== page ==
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Fact or Fairy Tale?

They’re the stories and legends that many of us fell in love with during our childhood. Whether it be Rapunzel’s beautiful, luscious hair being released down the side of a 10 foot castle, or Cinderella’s rags to riches triumph, we’ve all followed and admired the mystical path of these characters at some point in our younger years. However, a recent initiative introduced by the Victorian government has seen these tales come under fire, jeopardising their future in the fiction section of the school library.

The initiative, which has been introduced as a means of addressing family violence, argues that traditional fairy tales establish a sense of male dominance and causes a sense of entitlement in boys. Critics allege the fairy tales introduce children to notions of gender-based violence too early, ultimately resulting in an increasing incidence of family violence. Consequently, there has been a push to either completely eliminate the stories from schools and pre-schools, or alternatively, encourage children to analyse the roles men and women play in the stories and identify any “gender bias” in the tales.

Irrespective of whether fairy tales are banned or not, this does not take away from the seriousness of family violence and how it is treated in a family law context. In 2011, the Family Law Act was amended to prioritise the protection of children from family violence and abuse. The most significant change was the expansion of the definition of family violence, and the prioritising of protection from harm. The definition has been extended to mean any “violent, threatening or other behaviour by a person that coerces or controls a member of a person’s family, or causes fear”. Examples of such behaviour may include physical assault, repeated derogatory comments, financial abuse or control or social isolation.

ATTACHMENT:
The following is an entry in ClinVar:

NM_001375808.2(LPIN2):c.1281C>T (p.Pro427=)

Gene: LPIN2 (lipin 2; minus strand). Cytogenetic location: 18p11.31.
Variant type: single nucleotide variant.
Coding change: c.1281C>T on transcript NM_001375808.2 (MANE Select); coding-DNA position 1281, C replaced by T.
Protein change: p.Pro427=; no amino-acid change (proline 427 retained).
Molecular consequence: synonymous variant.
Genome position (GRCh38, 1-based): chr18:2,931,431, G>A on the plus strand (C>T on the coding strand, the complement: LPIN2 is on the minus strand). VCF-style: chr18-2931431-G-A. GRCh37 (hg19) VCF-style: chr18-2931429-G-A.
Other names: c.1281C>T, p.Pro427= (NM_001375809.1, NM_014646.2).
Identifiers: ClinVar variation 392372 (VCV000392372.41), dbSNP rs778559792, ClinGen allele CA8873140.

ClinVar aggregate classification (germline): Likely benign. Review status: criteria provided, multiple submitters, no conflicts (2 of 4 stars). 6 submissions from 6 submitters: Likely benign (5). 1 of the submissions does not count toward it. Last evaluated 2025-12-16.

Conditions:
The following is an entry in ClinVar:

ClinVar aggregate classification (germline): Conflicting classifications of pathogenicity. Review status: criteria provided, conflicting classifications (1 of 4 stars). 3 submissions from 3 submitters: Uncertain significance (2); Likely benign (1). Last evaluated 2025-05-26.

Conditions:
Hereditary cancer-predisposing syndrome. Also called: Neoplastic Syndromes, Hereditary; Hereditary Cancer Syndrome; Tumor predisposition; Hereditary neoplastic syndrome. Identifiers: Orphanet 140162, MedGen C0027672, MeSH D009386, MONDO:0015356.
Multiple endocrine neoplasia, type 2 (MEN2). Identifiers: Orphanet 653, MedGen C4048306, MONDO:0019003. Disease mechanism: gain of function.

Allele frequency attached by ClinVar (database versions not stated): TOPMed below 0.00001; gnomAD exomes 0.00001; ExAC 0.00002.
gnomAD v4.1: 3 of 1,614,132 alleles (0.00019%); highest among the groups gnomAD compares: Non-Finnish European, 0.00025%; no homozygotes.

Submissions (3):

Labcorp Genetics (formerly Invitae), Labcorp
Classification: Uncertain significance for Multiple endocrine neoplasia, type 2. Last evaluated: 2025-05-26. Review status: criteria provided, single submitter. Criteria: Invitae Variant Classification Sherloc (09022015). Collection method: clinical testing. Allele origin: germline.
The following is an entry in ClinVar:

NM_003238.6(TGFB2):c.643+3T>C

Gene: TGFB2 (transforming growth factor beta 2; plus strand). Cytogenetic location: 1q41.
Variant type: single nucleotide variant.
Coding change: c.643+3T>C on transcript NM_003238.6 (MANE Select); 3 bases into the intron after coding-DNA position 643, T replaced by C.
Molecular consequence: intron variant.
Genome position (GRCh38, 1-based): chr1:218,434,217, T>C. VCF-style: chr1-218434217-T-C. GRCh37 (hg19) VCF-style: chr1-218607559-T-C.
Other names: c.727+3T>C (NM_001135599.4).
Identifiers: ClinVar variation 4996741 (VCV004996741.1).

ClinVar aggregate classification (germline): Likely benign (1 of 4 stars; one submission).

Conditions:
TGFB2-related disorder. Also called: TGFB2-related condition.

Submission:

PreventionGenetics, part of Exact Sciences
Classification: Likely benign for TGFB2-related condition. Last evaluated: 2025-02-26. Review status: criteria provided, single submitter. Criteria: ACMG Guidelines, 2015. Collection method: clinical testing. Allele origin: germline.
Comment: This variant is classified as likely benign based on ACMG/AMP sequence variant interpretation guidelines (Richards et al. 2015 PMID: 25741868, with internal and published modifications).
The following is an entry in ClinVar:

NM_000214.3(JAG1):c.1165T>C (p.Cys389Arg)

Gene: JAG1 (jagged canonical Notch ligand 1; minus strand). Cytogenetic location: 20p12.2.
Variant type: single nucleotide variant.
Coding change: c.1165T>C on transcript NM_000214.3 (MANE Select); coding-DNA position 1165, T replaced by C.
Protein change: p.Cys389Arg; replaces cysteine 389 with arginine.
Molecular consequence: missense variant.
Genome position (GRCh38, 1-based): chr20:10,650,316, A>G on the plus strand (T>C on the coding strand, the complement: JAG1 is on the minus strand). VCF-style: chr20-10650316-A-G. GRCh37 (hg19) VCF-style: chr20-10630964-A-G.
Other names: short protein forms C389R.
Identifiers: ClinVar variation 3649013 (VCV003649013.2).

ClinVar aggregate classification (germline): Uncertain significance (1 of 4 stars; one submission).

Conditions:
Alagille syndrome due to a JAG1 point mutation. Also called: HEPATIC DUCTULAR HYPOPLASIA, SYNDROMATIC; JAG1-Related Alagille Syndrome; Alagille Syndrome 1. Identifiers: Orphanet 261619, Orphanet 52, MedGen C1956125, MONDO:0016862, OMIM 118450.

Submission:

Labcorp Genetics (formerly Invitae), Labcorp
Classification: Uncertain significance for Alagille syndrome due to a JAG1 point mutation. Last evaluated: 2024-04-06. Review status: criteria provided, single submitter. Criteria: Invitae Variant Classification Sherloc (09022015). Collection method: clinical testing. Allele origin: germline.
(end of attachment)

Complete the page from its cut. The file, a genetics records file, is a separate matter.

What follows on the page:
The 2011 amendments also included a new definition which sets out the various situations that may constitute a child being exposed to family violence. For example, if a child overhears or witnesses the assault of a family member by another family member or is present when emergency services attend a scene involving an assault of a family member by another family member.

Where allegations of family violence are made, the Court must take prompt and appropriate action in order to protect the parties and/or children. In matters involving parenting, the existence of family violence is taken into consideration when determining what is in the best interests of the child in respect of the time the child spends with each parent. It is ultimately a balancing act between:

  • The benefit of the child having a meaningful relationship with both parents; and
  • The need to protect a child from harm (physical or psychological), abuse, neglect and family violence.

If the matter does not involve children, parties are able to seek a domestic violence order to protect themselves or others. The terms of these orders vary dependant on the circumstances. For example, the order may prohibit someone approaching you, friends or relatives at homework; or prevent them from staying in the home you currently or previously share.

Whether fairy tales are contributing to the situation or not, family violence is a serious issue in family law matters. If we can assist you in seeking or responding to a domestic violence order, or you require assistance with parenting matters involving family violence, please contact our team of Toowoomba Family Lawyers on (07) 3210 0281.

If your situation is life threatening in any way, please call 000 for urgent assistance.